September 2010: President Obama at an event in Falls Church, Va., where he answered questions about his health care plan.
Dennis Brack/pool/Getty Images
October 30, 2013 One of the president's most famous promises — "if you like your health care plan, you can keep your health care plan" — isn't true for everyone now that the Affordable Care Act is going into effect, say nonpartisan truth squads.
Health and Human Services Secretary Kathleen Sebelius as she was sworn in prior to the House Energy and Commerce Committee hearing Wednesday.
Alex Wong/Getty Images
October 30, 2013 The Health and Human Services secretary was on the hot seat at a House hearing. Her testimony followed another hearing Tuesday at which an Obama aide apologized for HealthCare.gov's troubles and was peppered with questions about Americans who have had their health insurance canceled.
<iframe src="http://www.npr.org/player/embed/241791725/241837306" width="100%" height="290" frameborder="0" scrolling="no">
Marilyn Tavenner, administrator of the Centers for Medicare & Medicaid Services, during her testimony Tuesday on Capitol Hill.
October 29, 2013 "I want to apologize to you that the website has not worked as well as it should," the chief of the Centers for Medicare & Medicaid Services tells Americans. She also promises it will be fixed and running smoothly by the end of November. Republicans have their doubts.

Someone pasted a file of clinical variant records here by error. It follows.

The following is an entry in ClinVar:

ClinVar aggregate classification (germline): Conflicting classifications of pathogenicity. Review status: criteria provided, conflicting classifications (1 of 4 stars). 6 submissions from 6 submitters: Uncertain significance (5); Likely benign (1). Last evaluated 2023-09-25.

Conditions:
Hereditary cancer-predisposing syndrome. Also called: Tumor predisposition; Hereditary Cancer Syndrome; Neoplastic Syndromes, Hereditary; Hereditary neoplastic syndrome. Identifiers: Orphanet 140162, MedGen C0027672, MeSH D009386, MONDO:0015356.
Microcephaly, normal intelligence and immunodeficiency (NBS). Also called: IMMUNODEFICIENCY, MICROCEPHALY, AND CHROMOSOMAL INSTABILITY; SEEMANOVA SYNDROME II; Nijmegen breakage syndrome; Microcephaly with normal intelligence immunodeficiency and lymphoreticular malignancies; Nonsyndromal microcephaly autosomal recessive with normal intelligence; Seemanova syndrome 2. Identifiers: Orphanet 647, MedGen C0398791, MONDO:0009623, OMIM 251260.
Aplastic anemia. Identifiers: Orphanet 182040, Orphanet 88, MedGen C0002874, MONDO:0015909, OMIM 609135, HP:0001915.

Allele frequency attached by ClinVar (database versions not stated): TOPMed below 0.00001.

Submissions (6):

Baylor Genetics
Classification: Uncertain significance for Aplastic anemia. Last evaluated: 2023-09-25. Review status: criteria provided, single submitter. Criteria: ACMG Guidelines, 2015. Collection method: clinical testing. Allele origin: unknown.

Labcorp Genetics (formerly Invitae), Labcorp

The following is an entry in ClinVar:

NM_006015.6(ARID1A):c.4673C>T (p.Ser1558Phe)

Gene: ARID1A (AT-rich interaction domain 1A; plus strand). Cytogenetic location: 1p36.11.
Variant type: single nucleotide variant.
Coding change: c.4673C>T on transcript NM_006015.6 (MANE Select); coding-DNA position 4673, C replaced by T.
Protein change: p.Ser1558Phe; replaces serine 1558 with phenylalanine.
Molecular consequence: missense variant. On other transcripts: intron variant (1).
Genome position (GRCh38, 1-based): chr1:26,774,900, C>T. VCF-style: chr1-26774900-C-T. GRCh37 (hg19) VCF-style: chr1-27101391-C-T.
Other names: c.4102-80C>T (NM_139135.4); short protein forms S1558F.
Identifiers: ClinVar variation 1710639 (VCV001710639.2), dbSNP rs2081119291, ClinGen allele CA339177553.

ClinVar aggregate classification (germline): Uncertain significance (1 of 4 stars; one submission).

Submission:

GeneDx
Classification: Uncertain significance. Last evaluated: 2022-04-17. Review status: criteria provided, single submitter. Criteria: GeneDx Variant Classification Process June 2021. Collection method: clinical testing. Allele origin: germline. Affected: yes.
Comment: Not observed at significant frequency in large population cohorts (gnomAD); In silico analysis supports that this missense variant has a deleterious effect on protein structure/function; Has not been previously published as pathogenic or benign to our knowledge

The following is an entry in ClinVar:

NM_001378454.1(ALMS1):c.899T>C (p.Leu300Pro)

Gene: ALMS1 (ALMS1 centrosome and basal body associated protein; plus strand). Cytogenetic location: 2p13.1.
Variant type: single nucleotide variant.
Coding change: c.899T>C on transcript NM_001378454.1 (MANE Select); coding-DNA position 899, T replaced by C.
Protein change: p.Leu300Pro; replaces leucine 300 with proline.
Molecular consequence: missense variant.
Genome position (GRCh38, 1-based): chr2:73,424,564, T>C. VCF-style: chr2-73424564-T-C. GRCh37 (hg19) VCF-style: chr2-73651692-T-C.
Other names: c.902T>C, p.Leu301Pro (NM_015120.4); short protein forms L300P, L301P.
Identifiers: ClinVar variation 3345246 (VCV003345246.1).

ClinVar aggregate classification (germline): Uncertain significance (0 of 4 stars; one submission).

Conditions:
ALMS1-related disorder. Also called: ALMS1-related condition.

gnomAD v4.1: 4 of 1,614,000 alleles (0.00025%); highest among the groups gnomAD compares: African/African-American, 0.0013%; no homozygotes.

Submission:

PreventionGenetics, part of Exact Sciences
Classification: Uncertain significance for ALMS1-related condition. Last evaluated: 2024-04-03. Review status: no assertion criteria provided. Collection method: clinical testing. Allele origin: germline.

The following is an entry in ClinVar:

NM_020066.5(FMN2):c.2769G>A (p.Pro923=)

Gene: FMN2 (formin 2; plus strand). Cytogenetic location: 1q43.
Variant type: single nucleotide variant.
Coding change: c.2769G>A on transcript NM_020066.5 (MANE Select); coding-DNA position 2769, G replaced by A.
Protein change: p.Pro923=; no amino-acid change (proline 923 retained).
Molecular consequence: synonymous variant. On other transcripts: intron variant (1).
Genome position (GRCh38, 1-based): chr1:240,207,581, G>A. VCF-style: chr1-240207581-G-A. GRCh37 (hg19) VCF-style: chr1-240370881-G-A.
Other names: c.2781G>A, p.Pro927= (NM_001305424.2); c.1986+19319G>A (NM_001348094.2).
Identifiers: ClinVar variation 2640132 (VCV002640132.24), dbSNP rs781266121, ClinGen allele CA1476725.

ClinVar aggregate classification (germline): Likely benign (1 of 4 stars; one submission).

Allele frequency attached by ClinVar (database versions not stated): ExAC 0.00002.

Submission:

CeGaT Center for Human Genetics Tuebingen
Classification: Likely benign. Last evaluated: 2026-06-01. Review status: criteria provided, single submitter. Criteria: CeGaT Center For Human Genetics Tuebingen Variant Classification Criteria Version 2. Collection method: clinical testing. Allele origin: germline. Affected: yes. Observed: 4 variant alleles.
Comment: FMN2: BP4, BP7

<iframe src="http://www.npr.org/player/embed/241613298/241634053" width="100%" height="290" frameborder="0" scrolling="no">
Health insurance that lasts less than a year may look like a deal, but there could be hidden costs.
October 29, 2013 Plans offering coverage that lasts 364 days can cost half as much as those that are in force for a year. But the savings may be illusory for people who need care for injuries or illnesses because the coverage can be skimpier.
Gone is the smiling young woman who used to grace HealthCare.gov. Now it's time to get down to work.
October 28, 2013 After yet more problems over the weekend, HealthCare.gov, the federal site for people to buy insurance through the Affordable Care Act, seems to be making incremental improvements. Probably the best news on the health care front is that premiums for Medicare will not increase next year.
<iframe src="http://www.npr.org/player/embed/241412538/241449500" width="100%" height="290" frameborder="0" scrolling="no">